14th junio 2012
Bangor MRes student Catrin helps with new Victoria and Albert Museum book
A research student at Bangor University has confirmed suspicions that a pattern design by Morris & Co is actually older than previously thought. Working in partnership with the National Trust, Catrin Wager from Bethesda, is leading on Prosiect Penrhyn, a KESS funded MRes project at Bangor University that involves the cataloguing of the Penrhyn Castle Papers which are held in the Archives and Special Collections Department of the University. Catrin began this mammoth task of recording and cataloguing the contents of 77 boxes in January 2012.
The Penrhyn Castle papers were received by Welsh Government in lieu of Death Duties in 2010. Catrin has been fastidiously examining each document and recording the information contained in them that will eventually provide an extensive catalogue of the material.
Clare Turgoose, House and Collections Manager at Penrhyn Castle asked Catrin to keep an eye out for any documentation relating to Morris & Co purchases. Within just six week into the research, Catrin came across inventories and receipts relating to the Prince of Wales’ visit to the castle in 1894. The Lord and Lady Penrhyn of that time underwent a costly refurbishment of the property, including the room where the Monarch would occupy during his stay. Receipts for the value of £845 to William Morris & Co were found that led to this confirmation.
Clare told Catrin that the Victoria & Albert Museum were due to publish a new book on William Morris, and the author had been in touch as she was trying to find evidence that helped date the ‘Cross Twigs’ pattern. Catrin carefully read through the receipts and found a mention of the pattern – a discovery that was to prove that ‘Cross Twigs’ was actually in existence five years earlier than experts had previously believed.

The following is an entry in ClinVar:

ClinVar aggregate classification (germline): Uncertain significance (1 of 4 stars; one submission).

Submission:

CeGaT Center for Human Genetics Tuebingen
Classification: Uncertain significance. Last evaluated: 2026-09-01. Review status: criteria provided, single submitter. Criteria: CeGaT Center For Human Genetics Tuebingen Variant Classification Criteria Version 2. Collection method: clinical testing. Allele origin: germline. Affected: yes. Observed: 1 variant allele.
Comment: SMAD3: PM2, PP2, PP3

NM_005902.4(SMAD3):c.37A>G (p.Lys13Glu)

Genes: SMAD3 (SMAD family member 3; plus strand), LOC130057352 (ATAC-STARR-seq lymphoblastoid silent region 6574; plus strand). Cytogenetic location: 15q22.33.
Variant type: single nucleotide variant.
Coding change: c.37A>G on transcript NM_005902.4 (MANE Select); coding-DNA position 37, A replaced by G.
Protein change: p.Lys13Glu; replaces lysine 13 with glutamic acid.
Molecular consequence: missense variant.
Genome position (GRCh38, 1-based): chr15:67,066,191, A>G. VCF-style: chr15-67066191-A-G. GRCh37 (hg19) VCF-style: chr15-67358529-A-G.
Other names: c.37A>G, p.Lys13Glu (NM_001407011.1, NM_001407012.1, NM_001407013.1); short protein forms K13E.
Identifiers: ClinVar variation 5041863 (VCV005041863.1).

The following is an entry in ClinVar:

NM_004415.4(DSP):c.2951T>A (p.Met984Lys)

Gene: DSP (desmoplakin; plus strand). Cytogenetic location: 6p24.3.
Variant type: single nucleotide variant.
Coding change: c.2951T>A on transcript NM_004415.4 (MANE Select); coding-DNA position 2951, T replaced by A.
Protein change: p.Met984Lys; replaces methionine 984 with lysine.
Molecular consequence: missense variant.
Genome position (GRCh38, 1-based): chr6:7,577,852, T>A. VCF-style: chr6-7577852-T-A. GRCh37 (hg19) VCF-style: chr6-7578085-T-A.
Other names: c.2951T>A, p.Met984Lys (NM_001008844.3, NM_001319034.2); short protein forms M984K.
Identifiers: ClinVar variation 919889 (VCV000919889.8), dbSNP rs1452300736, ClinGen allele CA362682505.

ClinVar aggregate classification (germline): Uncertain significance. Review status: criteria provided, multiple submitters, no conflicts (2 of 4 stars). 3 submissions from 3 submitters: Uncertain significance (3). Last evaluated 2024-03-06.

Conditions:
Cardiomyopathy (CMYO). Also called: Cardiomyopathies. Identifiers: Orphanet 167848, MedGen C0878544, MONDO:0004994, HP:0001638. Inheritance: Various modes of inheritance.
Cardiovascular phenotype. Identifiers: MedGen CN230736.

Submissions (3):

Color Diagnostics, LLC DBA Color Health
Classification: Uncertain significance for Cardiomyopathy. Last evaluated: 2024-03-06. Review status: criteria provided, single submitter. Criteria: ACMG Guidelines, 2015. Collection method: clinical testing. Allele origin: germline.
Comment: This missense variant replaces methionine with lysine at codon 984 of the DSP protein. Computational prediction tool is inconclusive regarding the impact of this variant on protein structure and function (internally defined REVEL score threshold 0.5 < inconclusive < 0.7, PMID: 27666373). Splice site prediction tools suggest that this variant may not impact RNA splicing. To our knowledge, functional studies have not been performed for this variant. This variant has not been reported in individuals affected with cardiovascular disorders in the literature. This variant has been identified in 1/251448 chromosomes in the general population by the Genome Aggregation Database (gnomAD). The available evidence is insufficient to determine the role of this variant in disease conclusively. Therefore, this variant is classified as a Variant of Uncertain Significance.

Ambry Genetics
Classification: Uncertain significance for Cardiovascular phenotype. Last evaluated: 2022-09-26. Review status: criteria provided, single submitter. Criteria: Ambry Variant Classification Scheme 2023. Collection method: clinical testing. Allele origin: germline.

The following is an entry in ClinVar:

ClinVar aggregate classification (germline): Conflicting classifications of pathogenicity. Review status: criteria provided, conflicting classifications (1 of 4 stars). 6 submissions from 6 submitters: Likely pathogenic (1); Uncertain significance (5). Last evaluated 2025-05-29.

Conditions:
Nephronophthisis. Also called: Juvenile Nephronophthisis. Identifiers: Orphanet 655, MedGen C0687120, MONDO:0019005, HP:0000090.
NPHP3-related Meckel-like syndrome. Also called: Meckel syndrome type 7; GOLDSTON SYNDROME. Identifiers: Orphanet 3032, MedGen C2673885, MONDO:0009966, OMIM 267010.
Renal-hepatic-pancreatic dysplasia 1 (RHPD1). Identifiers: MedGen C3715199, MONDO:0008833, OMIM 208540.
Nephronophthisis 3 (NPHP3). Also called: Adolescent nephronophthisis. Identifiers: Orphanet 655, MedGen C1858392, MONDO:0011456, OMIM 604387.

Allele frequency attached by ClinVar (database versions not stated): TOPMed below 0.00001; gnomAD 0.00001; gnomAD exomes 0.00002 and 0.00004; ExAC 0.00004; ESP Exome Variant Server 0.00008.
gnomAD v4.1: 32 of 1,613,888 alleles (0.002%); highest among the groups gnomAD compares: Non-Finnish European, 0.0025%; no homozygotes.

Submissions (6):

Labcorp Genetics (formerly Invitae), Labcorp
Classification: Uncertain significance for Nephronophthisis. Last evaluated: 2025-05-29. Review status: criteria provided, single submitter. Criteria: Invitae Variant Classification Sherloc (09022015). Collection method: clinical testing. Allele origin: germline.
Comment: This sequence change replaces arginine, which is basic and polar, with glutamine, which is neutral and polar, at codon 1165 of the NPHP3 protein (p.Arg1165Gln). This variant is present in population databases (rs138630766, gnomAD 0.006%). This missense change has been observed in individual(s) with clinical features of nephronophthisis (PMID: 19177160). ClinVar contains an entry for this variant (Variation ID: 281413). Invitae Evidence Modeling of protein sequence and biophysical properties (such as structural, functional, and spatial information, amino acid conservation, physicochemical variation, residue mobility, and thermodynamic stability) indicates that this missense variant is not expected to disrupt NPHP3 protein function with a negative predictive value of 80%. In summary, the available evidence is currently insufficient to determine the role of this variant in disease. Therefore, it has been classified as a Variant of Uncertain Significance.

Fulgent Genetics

Linda Parry, author of William Morris Textiles (1983), worked at the Victoria and Albert museum for 30 years before retiring in 2005.
Excited at Catrin’s findings, Linda explained:
“What Catrin discovered for me so far has been very useful. Some years ago I had dealings with a conservator who had worked at Penrhyn Castle. She knew my book which includes a catalogue of all William Morris's repeating textile designs and was able to tell me that the approximate design date that I had given to "Cross Twigs" was five years too late as it was used on the furnishings of the bed for a royal visit to Penrhyn Castle in 1894. I am now revising this book which will be published in 2013 by the Victoria and Albert Museum.”
“The original invoices for a number of Morris wallpapers and other textiles which suggests that this research may unearth the fact that Morris & Co. were far more involved with Penrhyn Castle than previously known.”
William Morris was the single most influential designer of the nineteenth century. During this period Morris & Co. grew into a flourishing and fashionable decorating firm renowned for its wallpapers and textiles. William Morris’ designs are extremely popular and still available today.
Thrilled with her discovery, Catrin says:
“While I knew that, during this project I was likely to uncover really interesting evidence relating to local issues such as the Penrhyn Quarry and the Great Strike, I never imagined my work could help a world expert like Linda Parry, and to be associated with the V & A Museum is a real honour, especially at such an early stage of my research. This alone shows the potential of the project, and is part of the reason why I keep a blog of my new discoveries –
Catrin's research scholarship is funded under the Knowledge Economy Skills Scholarships (KESS) Programme. KESS is a major European Convergence programme led by Bangor University on behalf of the HE sector in Wales. Benefiting from European Social Funds (ESF), KESS supports collaborative research projects (Research Masters and PhD) with external partners based in the Convergence area of Wales (West Wales and the Valleys). Both the Research Masters and PhD elements are integrated with a high-level skills training programme, leading to a Postgraduate Skills Development Award. KESS will run until 2014 and will provide 400+ PhD and Masters places.